Finally, I've come across another suggested use for flying aircraft carriers: as part of an integrated air defence system. As I discussed recently, in the 1930s defending fighters had less and less time to climb to a suitable height to intercept the incoming bombers after they were detected. But if an aerodrome could be built at 20000 feet, or rather, built on the ground and flown to 20000 feet, the time problem would disappear. Hence J. R. Kennedy's suggestion of an 'air base' -- that is, a base floating in air, which could be used for the purposes outlined above, but:

Undoubtedly its most useful role would be to enable a standing defence patrol to be maintained in the air. Thus [air]ships would be stationed round cities at great heights, carrying interceptor planes which they would loose against an enemy, themselves beating a rapid retreat on his appearance.3

Now that's thinking different!4 It probably wouldn't have been wise to rely too much on airships for air defence, as they would have been terribly vulnerable to long-range enemy fighters. But they could have been deployed in order to blunt the initial few attacks, which would have been the most damaging under the knock-out blow paradigm. Still, I don't think the RAF has cause to regret choosing radar and ground-based interceptors for the air defence of the realm over flying aircraft carriers, no matter the proportion of awesome in the constitution of the latter.

Image source: "R.33 as aircraft carrier", Flight, 28 October 1926, 703, 705.

  1. The Times, 20 October 1926, p. 13. 

  2. Though I should mention the Soviet Zveno bombers, some of which were used in the early months of Barbarossa. 

  3. J. R. Kennedy, Modern War and Defence Reconstruction (London: Hutchinson & Co., 1936), 209. 

  4. It occurs to me that slip-wings could have been used for this purpose too. Noel Pemberton-Billing, their most ardent proponent, did not suggest this as far as I know; but then he was writing after the Battle of Britain and during the Blitz, when the problem was not height but light. 

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7 thoughts on “The flying aircraft carrier: why?

  1. ErrolC

    A few of these would have been very useful for hunting down surface raiders, for example, or U-boats for that matter. So they probably should be thought of as being more like escort carriers than fleet carriers.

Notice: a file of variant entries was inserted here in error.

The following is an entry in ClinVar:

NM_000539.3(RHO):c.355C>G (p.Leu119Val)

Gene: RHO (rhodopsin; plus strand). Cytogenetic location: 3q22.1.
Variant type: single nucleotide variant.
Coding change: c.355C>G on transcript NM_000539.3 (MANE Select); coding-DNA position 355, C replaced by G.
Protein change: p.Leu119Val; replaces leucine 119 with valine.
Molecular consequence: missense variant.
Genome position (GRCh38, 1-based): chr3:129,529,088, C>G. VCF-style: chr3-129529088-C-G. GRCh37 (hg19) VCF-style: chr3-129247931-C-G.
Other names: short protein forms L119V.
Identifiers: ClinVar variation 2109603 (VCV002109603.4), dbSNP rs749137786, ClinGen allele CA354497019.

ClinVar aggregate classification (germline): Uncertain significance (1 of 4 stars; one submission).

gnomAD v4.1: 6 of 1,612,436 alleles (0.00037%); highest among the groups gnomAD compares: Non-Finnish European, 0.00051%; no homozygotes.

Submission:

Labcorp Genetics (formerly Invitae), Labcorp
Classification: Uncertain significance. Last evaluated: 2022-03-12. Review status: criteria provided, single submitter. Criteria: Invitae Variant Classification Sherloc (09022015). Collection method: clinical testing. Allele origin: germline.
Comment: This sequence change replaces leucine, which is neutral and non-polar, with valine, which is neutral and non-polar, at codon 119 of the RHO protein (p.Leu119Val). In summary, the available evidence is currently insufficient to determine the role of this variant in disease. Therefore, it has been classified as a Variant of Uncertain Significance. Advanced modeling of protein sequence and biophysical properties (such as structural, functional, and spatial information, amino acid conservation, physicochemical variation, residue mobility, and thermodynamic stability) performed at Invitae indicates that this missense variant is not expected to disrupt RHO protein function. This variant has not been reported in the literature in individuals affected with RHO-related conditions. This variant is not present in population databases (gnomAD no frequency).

Somewhere between escort carriers and MAC ships?
    Higher speed than ships (could move between convoys?), but less endurance and impacted by bad weather for longer.

  2. Chris Williams

    ObWW1: AP1 was, I think, modified Sea Scout envelope with a BE2 attached beneath it. The idea was to use the blimp's endurance to hang about at 10,000 ft waiting for Zeppelins, then when one arrived, let the envelope go, and chase after it. It all turned out rather badly: the release mechanism fouled on the test flight, upending the plane and killing both pilots, one of whom was the designer.

  3. Post author


    Yes, that sounds about right. Airships could cross the Atlantic non-stop, and blimps were useful in the anti-sub role in both world wars (though only coastally, AFAIK). Though now that you mention bad weather ... given the number of airships lost to storms, the North Atlantic wouldn't be the best place to have them patrol. The money would probably be better invested in a few more Sunderlands or VLR Liberators anyway.


    You're right! AP-1 ('airship plane 1'), an SS with a BE.2c underneath. Trials in 1915 were successful but the operational test on 21 February 1916 was a disaster as you say. AP-2 was already completed but scrapped. Ces Mowthorpe, Battlebags: British Airships of the First World War (Stroud: Sutton, 1995), 43. Kennedy did say that 'air bases' had been used in WWI, though he says they were used successfully for coastal patrols (against what, I don't know). I just assumed he was thinking of the SSs which used aeroplane fuselages as makeshift gondolas.


    Well, anything is worth trying once! Some great pics on that site, thanks.